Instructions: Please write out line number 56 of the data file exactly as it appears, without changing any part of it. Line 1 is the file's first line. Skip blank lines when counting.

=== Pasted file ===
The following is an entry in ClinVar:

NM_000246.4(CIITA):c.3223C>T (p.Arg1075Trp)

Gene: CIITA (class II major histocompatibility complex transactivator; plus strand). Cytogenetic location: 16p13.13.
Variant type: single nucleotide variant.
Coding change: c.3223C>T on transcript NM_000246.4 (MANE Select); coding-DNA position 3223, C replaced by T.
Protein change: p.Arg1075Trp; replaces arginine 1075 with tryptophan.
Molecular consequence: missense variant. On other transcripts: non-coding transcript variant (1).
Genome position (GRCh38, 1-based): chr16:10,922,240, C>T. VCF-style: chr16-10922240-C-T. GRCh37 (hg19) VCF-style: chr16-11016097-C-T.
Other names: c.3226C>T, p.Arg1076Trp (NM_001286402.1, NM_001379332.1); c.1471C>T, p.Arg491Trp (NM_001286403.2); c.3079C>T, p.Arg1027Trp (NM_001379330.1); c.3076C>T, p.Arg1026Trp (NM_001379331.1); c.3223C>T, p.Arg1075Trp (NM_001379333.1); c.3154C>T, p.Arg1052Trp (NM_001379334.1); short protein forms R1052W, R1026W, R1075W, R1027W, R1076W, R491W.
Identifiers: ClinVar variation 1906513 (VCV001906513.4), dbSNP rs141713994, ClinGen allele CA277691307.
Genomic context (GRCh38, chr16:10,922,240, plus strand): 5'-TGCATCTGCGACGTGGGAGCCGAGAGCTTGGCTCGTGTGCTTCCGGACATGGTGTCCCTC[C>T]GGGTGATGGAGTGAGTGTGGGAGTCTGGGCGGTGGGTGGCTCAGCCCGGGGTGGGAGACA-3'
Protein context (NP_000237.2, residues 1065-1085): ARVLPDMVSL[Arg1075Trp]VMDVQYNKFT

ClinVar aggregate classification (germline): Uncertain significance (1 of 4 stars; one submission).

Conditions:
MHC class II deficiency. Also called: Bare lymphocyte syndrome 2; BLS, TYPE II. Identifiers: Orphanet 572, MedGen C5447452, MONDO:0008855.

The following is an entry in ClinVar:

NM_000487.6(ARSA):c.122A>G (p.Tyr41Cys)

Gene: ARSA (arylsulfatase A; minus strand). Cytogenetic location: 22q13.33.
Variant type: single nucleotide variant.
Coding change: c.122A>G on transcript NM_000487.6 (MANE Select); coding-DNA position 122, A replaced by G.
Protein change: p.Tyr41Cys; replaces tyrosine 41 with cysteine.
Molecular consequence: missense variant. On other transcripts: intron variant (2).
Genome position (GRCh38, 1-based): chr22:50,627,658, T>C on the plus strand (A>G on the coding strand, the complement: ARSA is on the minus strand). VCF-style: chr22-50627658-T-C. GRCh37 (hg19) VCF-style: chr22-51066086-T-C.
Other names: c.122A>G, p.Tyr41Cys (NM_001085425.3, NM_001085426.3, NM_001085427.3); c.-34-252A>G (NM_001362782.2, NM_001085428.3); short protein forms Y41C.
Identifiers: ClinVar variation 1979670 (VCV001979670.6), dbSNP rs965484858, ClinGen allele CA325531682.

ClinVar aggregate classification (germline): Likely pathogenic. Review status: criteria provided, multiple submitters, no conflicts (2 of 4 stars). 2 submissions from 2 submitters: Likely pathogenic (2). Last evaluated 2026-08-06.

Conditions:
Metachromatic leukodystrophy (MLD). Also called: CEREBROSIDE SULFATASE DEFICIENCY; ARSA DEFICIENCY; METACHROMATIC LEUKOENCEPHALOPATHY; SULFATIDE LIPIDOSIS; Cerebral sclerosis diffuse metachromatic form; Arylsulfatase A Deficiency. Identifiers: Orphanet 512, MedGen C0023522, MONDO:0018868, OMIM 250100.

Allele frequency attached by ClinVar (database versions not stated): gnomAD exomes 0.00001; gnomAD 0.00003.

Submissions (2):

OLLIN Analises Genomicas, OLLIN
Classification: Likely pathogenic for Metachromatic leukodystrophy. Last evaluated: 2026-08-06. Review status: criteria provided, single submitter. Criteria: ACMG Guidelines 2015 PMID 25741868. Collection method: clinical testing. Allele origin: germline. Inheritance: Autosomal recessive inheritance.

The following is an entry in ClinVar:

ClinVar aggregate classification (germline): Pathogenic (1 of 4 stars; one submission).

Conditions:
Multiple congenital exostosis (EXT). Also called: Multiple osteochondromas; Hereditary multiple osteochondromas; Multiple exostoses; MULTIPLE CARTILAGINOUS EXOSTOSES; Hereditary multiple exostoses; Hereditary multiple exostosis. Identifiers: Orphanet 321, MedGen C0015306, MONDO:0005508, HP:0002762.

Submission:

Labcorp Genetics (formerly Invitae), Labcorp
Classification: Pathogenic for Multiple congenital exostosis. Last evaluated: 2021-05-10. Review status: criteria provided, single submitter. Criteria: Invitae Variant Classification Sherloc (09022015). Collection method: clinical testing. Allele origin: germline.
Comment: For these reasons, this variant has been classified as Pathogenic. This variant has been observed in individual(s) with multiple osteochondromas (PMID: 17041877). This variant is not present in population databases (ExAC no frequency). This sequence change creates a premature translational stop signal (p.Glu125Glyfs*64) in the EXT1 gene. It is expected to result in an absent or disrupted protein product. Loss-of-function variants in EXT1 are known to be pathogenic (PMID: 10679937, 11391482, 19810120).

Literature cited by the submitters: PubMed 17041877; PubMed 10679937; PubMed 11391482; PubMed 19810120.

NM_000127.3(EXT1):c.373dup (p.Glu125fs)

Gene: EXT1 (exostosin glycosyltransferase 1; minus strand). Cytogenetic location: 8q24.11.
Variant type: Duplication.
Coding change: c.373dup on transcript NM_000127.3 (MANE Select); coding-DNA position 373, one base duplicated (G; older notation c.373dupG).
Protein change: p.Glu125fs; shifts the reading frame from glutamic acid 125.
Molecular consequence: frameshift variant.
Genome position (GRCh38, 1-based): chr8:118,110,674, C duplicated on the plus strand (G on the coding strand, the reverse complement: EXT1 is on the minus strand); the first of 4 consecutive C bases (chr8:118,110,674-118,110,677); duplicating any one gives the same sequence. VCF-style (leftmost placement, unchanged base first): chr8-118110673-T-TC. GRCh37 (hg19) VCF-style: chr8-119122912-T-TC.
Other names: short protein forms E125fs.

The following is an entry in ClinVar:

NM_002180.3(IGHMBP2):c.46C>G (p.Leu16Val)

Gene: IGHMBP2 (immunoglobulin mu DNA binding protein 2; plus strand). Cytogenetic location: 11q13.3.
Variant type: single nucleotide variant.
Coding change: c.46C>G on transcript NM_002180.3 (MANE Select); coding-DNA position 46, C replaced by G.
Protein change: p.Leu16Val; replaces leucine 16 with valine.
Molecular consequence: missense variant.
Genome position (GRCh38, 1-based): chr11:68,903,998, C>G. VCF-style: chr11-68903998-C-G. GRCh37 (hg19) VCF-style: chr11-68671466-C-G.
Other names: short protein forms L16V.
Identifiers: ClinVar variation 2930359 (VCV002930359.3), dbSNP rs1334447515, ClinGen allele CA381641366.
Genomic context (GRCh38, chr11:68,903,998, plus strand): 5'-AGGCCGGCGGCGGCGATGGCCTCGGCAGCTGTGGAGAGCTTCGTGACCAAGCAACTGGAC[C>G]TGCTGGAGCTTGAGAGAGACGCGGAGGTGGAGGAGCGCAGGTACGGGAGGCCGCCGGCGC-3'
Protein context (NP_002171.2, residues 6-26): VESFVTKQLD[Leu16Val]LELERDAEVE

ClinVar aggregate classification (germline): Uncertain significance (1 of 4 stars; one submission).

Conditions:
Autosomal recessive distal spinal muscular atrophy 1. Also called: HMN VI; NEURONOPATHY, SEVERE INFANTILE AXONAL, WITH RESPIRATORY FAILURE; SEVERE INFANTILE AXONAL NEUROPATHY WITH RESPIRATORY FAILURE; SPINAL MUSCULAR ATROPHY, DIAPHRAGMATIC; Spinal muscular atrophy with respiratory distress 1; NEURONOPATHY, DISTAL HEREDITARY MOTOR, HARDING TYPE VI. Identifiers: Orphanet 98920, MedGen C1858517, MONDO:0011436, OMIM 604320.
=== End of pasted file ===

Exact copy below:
Molecular consequence: missense variant.